Incarcerated people ingesting contraband (such as drugs) or other dangerous items is a legitimate problem. Like every other problem that correction workers face, there’s a right way and a wrong way to address it. Sometimes, the use of a so-called “dry cell” represents the wrong way, and the misuse of this type of confinement can be damaging or even lethal. If a loved one has died while incarcerated in a “dry cell,” then you should contact an Oregon civil rights lawyer to learn more about your legal situation and options.
“Dry cells” are cells where the inmate lacks any plumbing facilities. There is no shower, no sink, and the toilet has no water. The idea is that the contraband or dangerous item will eventually pass through the inmate’s body and prison officials can recover it after it does so.
Properly used, these cells can potentially serve some benefit. Improperly used, these cells can cause lasting physical damage… including death. That is what, according to one deceased inmate’s family, may have happened recently at Two Rivers Correctional Institute.
The inmate was initially housed at the Oregon State Penitentiary in Salem but moved to TRCI in November 2022. According to the family, the state refused to disclose the autopsy, the medical care the man received, and the steps to prevent his death.
One of the main ways in which the use of dry cells can violate an inmate’s rights — and potentially threaten his life — is through inattention and/or inaction by prison staff. Inattention and inaction are common elements in many prison deaths involving medical emergencies, as this blog has reported in the past with, for example, inmates going through detox.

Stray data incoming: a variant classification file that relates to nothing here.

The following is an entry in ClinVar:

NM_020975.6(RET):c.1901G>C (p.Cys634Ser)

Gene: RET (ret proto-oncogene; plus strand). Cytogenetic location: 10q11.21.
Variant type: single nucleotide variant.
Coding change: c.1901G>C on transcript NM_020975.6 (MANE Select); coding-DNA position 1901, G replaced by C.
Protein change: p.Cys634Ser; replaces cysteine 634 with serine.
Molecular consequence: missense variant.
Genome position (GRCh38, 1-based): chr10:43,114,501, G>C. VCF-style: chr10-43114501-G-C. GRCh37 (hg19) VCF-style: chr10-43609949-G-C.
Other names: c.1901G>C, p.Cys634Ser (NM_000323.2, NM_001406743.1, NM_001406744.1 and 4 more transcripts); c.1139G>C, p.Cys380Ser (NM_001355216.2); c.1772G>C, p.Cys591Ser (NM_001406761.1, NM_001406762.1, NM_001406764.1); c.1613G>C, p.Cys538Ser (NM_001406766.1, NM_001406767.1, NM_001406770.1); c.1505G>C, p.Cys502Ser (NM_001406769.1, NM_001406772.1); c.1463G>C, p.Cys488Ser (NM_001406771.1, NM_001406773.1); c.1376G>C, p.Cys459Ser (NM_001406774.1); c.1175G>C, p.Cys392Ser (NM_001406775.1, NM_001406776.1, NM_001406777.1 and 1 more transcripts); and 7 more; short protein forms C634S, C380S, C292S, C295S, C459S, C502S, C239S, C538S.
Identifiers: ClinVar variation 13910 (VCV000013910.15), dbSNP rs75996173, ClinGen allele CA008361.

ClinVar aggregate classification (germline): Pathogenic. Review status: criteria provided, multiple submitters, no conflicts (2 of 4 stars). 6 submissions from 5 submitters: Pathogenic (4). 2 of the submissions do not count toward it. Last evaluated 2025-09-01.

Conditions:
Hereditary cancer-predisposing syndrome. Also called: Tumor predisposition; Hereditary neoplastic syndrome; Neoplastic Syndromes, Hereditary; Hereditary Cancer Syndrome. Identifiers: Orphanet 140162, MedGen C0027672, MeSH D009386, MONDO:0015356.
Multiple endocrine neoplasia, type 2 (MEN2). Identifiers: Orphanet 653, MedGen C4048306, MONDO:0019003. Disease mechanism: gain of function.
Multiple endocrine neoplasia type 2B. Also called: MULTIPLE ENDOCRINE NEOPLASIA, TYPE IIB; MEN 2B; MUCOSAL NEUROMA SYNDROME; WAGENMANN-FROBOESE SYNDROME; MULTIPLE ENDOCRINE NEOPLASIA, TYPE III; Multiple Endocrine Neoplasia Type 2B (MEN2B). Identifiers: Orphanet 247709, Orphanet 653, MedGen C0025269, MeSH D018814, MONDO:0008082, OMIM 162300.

According to a report from doublesidedmedia.com, the TRCI inmate’s family believed that abuse or medical neglect contributed to the man’s death. More specifically, the family alleged that prison staff saw that the inmate was unwell, but put him in a dry cell for 70+ hours anyway, “where they watched him die.”
A Successful Case Requires ‘Deliberate Indifference’
It’s important to understand that, in the specific scenario of cruel and unusual punishment cases in violation of the Eighth Amendment, the evidence must demonstrate that the responsible parties displayed “deliberate indifference” to the problem at hand. For example, if authorities in a prison provided inmates in dry cells with no fluids at all or such an inadequate amount of fluids as to result in dehydration, that could possibly represent a viable claim.
There are many ways that prison officials and staff can neglect an incarcerated person’s basic needs — causing serious harm or even death — and then try to cover up what really happened. Legal action may be one possible avenue for finding important answers about what happened to a loved one but it is extremely important to be aware that these cases are often highly complex matters. If you have legal questions, the knowledgeable Oregon civil rights attorneys at Kaplan Law LLC can provide you with helpful answers and sound advice. Call us today at (503) 226-3844 or contact us online to set up your free consultation.